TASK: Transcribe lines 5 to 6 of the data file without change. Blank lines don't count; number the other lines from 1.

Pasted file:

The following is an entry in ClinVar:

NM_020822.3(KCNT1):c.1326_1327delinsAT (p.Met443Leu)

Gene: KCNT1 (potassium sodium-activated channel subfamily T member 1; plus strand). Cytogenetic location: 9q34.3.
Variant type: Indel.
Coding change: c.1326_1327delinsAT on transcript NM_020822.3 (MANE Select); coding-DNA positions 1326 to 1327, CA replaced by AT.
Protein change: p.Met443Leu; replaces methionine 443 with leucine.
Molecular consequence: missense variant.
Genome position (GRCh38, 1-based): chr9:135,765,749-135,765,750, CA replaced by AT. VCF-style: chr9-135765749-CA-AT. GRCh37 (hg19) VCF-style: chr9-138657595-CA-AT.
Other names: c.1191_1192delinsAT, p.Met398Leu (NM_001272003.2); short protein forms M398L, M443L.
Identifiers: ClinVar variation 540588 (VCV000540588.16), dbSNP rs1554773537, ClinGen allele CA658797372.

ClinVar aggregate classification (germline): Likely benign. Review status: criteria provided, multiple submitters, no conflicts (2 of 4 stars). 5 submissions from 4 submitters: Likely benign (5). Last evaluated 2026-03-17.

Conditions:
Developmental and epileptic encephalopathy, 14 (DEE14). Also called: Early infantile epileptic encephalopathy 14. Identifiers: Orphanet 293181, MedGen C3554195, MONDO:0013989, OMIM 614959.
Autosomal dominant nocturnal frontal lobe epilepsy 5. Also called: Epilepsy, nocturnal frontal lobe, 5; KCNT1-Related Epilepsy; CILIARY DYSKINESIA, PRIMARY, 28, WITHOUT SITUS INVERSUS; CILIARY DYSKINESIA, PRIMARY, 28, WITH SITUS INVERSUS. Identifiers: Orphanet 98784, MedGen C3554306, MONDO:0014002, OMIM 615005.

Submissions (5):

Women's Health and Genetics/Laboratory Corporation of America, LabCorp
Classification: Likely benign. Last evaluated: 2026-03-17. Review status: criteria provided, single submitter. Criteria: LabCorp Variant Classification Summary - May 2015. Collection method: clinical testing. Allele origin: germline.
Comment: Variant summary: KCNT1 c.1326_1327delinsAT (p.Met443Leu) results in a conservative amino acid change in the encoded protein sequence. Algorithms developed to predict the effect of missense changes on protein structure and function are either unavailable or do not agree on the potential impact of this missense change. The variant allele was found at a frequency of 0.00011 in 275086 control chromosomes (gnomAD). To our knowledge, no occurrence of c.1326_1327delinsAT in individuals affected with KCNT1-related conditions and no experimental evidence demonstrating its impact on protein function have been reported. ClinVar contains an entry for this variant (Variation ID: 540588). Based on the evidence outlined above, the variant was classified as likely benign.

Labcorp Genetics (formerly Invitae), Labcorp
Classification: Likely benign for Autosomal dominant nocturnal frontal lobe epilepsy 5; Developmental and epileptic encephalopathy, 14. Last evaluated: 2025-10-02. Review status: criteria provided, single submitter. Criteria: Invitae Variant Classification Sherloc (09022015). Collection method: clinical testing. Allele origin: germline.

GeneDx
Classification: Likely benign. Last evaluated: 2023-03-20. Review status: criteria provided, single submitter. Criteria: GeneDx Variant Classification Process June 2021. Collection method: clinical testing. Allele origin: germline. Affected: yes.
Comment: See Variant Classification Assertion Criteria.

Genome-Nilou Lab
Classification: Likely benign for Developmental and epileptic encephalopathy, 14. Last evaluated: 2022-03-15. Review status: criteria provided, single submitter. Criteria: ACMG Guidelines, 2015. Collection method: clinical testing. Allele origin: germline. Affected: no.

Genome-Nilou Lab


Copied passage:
Coding change: c.1326_1327delinsAT on transcript NM_020822.3 (MANE Select); coding-DNA positions 1326 to 1327, CA replaced by AT.
Protein change: p.Met443Leu; replaces methionine 443 with leucine.